A southeastern Indiana county at the epicenter of a drug-related HIV crisis has seen a significant uptick in new cases of the virus since it began a temporary needle exchange program more than two weeks ago.
Indiana State Department of Health announced Friday that 120 confirmed HIV cases have now been tied to Scott County — up from 106 the week before. The department also reported 10 preliminary cases. The county usually sees around five HIV cases per year.
Health officials note that part of the sharp increase in reported cases is likely due to increased testing for the virus.
“We have seen a significant increase in the number of HIV cases reported this week, but we believe that is because we have been able to offer more testing with the help of additional staff from CDC,” State Health Commissioner Jerome Adams said in the Friday health department announcement.
In late March, Indiana Gov. Mike Pence declared a public health emergency and issued an executive order suspending a state law prohibiting needle exchanges, allowing a 30-day needle exchange program because of a sharp increase in HIV cases among intravenous drug users in southeastern Indiana.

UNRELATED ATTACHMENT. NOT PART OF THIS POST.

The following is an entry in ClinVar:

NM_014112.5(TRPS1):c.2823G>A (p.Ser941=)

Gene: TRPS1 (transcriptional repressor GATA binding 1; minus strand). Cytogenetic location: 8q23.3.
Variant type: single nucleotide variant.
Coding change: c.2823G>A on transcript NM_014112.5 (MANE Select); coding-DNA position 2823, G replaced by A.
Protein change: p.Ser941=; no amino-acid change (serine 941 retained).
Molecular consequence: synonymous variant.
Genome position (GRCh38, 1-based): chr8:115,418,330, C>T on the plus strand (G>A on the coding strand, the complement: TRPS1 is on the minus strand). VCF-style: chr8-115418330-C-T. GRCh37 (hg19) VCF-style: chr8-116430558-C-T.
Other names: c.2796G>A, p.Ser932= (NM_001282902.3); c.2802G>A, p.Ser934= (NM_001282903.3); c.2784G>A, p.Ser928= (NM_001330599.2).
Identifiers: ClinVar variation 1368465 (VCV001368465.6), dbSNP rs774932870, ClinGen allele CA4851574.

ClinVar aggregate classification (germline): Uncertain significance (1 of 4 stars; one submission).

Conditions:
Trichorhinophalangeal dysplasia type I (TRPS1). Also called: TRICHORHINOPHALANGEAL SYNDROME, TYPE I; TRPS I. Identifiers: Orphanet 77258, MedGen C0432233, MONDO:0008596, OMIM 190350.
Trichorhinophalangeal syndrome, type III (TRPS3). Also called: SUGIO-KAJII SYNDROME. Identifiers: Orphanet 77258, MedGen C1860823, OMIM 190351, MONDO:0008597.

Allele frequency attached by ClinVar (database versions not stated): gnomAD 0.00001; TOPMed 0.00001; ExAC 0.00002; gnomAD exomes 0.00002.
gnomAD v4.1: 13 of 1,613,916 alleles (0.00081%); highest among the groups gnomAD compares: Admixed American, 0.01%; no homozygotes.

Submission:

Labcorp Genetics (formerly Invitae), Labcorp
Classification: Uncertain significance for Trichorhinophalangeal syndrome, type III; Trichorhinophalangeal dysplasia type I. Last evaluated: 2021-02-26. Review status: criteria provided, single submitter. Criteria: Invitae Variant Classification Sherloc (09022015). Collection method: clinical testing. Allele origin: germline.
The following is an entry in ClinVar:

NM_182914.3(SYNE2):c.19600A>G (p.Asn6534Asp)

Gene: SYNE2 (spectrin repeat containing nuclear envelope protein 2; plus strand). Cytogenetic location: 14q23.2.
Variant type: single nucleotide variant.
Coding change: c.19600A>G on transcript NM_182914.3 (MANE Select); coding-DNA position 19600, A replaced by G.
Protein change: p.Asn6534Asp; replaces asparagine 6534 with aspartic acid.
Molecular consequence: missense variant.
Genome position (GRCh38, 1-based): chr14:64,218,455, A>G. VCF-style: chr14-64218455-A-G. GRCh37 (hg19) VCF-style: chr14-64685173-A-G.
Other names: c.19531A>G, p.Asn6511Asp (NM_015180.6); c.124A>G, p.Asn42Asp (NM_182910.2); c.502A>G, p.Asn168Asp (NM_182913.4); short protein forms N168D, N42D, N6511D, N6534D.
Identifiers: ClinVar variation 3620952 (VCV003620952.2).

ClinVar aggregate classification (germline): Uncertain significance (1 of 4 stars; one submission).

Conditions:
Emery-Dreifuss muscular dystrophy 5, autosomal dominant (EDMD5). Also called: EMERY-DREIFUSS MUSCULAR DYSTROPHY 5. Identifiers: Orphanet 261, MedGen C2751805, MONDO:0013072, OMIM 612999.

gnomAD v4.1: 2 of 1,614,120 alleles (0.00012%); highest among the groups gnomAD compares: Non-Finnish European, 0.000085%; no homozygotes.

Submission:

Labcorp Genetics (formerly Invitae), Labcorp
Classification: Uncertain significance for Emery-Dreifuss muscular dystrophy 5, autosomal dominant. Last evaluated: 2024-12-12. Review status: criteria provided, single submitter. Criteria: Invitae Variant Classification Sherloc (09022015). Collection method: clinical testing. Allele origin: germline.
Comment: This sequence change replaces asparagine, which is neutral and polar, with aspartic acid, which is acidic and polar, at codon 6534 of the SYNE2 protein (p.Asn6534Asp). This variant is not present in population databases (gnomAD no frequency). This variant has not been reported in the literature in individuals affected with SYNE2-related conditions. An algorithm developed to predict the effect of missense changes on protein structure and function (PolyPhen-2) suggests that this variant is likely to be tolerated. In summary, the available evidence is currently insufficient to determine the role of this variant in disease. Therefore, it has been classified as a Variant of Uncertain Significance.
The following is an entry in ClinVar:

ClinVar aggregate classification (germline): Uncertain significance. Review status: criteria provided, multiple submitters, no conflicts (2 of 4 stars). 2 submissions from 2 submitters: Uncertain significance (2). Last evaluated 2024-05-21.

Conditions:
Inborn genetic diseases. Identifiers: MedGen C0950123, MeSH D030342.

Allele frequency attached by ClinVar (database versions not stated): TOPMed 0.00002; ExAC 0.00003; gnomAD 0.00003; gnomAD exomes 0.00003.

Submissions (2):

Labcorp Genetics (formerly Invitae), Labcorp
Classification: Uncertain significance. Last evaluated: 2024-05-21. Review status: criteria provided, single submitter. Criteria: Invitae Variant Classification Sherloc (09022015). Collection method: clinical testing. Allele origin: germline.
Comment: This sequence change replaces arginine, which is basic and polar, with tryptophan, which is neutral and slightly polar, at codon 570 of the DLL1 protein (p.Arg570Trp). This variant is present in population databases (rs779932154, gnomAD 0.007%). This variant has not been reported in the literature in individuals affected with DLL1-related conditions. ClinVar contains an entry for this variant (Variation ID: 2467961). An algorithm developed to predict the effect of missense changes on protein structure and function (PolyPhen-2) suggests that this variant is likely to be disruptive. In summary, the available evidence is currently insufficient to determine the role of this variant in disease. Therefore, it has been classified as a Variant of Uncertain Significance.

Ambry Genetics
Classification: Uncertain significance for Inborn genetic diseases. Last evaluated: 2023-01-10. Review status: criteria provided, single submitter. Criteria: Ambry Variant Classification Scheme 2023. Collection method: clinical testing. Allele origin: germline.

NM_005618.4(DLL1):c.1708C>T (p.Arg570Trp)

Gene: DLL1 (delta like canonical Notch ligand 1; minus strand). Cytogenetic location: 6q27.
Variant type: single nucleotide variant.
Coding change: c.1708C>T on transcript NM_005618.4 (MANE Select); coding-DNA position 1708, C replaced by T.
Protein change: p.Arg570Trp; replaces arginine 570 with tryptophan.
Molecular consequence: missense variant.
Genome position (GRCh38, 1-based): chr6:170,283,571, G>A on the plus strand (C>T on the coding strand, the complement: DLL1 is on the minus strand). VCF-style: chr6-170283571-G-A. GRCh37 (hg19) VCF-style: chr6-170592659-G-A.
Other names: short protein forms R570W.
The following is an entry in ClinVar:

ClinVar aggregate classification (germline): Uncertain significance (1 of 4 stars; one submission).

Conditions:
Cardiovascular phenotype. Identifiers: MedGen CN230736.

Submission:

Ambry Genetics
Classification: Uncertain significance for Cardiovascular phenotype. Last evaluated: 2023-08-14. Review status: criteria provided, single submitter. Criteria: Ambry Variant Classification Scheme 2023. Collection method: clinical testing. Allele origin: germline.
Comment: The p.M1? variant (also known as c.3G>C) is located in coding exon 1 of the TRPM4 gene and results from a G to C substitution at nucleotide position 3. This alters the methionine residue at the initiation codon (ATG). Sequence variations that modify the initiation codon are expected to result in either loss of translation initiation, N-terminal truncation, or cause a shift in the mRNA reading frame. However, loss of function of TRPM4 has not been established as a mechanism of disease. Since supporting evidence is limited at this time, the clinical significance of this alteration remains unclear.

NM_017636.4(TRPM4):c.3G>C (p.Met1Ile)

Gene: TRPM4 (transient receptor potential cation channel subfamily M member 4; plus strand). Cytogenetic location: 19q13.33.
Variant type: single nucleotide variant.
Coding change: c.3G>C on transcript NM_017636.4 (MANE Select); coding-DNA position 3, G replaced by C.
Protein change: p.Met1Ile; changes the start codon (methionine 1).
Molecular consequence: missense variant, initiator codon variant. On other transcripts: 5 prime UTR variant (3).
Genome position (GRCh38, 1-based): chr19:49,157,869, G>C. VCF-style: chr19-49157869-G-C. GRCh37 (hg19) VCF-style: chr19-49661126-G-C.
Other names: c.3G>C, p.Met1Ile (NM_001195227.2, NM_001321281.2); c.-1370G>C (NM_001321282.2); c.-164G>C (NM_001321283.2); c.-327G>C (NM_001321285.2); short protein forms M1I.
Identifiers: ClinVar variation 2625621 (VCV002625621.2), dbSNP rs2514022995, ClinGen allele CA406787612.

The exchange, which is only for Scott County residents, provides users with enough syringes for one week and gives them thick plastic boxes called “sharps” in which they can place used needles and return them for safe disposal.
The state health department reports that since the needle exchange opened on April 4, it has handed out 5,322 clean syringes to 86 participants and received about 1,400 used needles.
According to an Associated Press report, a spokeswoman for Gov. Pence, Kara Brooks, said Friday that the Governor was reviewing information from health officials, and would soon reach a decision on whether to extend the needle exchange past its current April 25 end date.
Pence has previously opposed needle exchanges, arguing that these programs promote drug use. In his announcement of the 30-day exchange, Pence said:
In response to a public health emergency, I’m prepared to make an exception to my long-standing opposition to needle exchange programs … I don’t believe effective anti-drug policy involves handing out drug paraphernalia.
According to health officials, the Scott County outbreak is mainly centered around intravenous use of a potent prescription opioid painkiller called Opana.